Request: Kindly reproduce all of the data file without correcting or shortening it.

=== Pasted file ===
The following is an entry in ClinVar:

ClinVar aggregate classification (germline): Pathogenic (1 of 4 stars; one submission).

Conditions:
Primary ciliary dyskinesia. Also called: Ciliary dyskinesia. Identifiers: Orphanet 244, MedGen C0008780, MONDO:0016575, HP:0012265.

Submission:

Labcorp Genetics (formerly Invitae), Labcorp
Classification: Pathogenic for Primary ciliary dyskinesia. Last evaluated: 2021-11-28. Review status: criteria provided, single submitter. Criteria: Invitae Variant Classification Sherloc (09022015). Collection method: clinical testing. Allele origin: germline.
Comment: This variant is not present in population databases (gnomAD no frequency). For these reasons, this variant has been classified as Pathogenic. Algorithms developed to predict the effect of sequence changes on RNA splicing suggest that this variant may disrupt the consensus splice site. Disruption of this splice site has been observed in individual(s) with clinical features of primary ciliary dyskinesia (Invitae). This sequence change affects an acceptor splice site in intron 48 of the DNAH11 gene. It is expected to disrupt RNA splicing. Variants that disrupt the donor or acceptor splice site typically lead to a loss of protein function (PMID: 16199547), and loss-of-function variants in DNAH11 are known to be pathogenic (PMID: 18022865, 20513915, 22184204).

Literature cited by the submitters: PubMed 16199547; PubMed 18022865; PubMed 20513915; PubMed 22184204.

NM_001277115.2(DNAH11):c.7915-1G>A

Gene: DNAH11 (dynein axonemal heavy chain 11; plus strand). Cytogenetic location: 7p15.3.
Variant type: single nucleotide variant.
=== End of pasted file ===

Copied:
The following is an entry in ClinVar:

ClinVar aggregate classification (germline): Pathogenic (1 of 4 stars; one submission).

Conditions:
Primary ciliary dyskinesia. Also called: Ciliary dyskinesia. Identifiers: Orphanet 244, MedGen C0008780, MONDO:0016575, HP:0012265.

Submission:

Labcorp Genetics (formerly Invitae), Labcorp
Classification: Pathogenic for Primary ciliary dyskinesia. Last evaluated: 2021-11-28. Review status: criteria provided, single submitter. Criteria: Invitae Variant Classification Sherloc (09022015). Collection method: clinical testing. Allele origin: germline.
Comment: This variant is not present in population databases (gnomAD no frequency). For these reasons, this variant has been classified as Pathogenic. Algorithms developed to predict the effect of sequence changes on RNA splicing suggest that this variant may disrupt the consensus splice site. Disruption of this splice site has been observed in individual(s) with clinical features of primary ciliary dyskinesia (Invitae). This sequence change affects an acceptor splice site in intron 48 of the DNAH11 gene. It is expected to disrupt RNA splicing. Variants that disrupt the donor or acceptor splice site typically lead to a loss of protein function (PMID: 16199547), and loss-of-function variants in DNAH11 are known to be pathogenic (PMID: 18022865, 20513915, 22184204).

Literature cited by the submitters: PubMed 16199547; PubMed 18022865; PubMed 20513915; PubMed 22184204.

NM_001277115.2(DNAH11):c.7915-1G>A

Gene: DNAH11 (dynein axonemal heavy chain 11; plus strand). Cytogenetic location: 7p15.3.
Variant type: single nucleotide variant.